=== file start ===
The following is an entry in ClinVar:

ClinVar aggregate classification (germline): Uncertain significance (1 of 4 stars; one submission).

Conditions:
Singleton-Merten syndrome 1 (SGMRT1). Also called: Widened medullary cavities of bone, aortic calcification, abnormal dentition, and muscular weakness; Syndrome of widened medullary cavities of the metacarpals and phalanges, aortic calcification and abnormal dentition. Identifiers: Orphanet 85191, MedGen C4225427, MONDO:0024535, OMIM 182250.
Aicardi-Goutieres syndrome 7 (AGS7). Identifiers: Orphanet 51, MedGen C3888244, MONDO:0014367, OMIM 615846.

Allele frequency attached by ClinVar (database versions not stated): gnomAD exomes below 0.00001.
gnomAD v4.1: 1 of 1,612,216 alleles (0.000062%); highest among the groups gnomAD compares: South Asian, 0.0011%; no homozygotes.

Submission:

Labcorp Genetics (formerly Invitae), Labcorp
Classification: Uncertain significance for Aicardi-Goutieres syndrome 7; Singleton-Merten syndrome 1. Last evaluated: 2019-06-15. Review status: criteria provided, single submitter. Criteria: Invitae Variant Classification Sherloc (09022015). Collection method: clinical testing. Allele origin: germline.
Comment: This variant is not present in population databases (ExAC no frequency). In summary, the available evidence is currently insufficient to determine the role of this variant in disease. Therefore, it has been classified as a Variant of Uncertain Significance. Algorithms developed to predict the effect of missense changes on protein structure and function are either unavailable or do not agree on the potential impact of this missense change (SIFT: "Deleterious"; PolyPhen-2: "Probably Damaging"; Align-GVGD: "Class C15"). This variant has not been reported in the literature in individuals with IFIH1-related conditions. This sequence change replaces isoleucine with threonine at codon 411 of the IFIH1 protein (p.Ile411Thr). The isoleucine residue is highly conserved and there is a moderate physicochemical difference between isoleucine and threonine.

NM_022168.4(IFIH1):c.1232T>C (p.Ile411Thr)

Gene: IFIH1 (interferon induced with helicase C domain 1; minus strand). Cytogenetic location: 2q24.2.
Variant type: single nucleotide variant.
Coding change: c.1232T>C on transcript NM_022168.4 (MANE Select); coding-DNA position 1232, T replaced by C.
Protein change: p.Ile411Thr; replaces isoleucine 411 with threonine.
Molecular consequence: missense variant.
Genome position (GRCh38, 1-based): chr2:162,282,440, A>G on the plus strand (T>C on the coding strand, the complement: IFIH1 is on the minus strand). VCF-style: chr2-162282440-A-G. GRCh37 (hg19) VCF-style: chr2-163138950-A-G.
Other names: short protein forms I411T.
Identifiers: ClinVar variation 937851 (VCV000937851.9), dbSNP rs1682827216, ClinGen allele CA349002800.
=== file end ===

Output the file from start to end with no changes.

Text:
The following is an entry in ClinVar:

ClinVar aggregate classification (germline): Uncertain significance (1 of 4 stars; one submission).

Conditions:
Singleton-Merten syndrome 1 (SGMRT1). Also called: Widened medullary cavities of bone, aortic calcification, abnormal dentition, and muscular weakness; Syndrome of widened medullary cavities of the metacarpals and phalanges, aortic calcification and abnormal dentition. Identifiers: Orphanet 85191, MedGen C4225427, MONDO:0024535, OMIM 182250.
Aicardi-Goutieres syndrome 7 (AGS7). Identifiers: Orphanet 51, MedGen C3888244, MONDO:0014367, OMIM 615846.

Allele frequency attached by ClinVar (database versions not stated): gnomAD exomes below 0.00001.
gnomAD v4.1: 1 of 1,612,216 alleles (0.000062%); highest among the groups gnomAD compares: South Asian, 0.0011%; no homozygotes.

Submission:

Labcorp Genetics (formerly Invitae), Labcorp
Classification: Uncertain significance for Aicardi-Goutieres syndrome 7; Singleton-Merten syndrome 1. Last evaluated: 2019-06-15. Review status: criteria provided, single submitter. Criteria: Invitae Variant Classification Sherloc (09022015). Collection method: clinical testing. Allele origin: germline.
Comment: This variant is not present in population databases (ExAC no frequency). In summary, the available evidence is currently insufficient to determine the role of this variant in disease. Therefore, it has been classified as a Variant of Uncertain Significance. Algorithms developed to predict the effect of missense changes on protein structure and function are either unavailable or do not agree on the potential impact of this missense change (SIFT: "Deleterious"; PolyPhen-2: "Probably Damaging"; Align-GVGD: "Class C15"). This variant has not been reported in the literature in individuals with IFIH1-related conditions. This sequence change replaces isoleucine with threonine at codon 411 of the IFIH1 protein (p.Ile411Thr). The isoleucine residue is highly conserved and there is a moderate physicochemical difference between isoleucine and threonine.

NM_022168.4(IFIH1):c.1232T>C (p.Ile411Thr)

Gene: IFIH1 (interferon induced with helicase C domain 1; minus strand). Cytogenetic location: 2q24.2.
Variant type: single nucleotide variant.
Coding change: c.1232T>C on transcript NM_022168.4 (MANE Select); coding-DNA position 1232, T replaced by C.
Protein change: p.Ile411Thr; replaces isoleucine 411 with threonine.
Molecular consequence: missense variant.
Genome position (GRCh38, 1-based): chr2:162,282,440, A>G on the plus strand (T>C on the coding strand, the complement: IFIH1 is on the minus strand). VCF-style: chr2-162282440-A-G. GRCh37 (hg19) VCF-style: chr2-163138950-A-G.
Other names: short protein forms I411T.
Identifiers: ClinVar variation 937851 (VCV000937851.9), dbSNP rs1682827216, ClinGen allele CA349002800.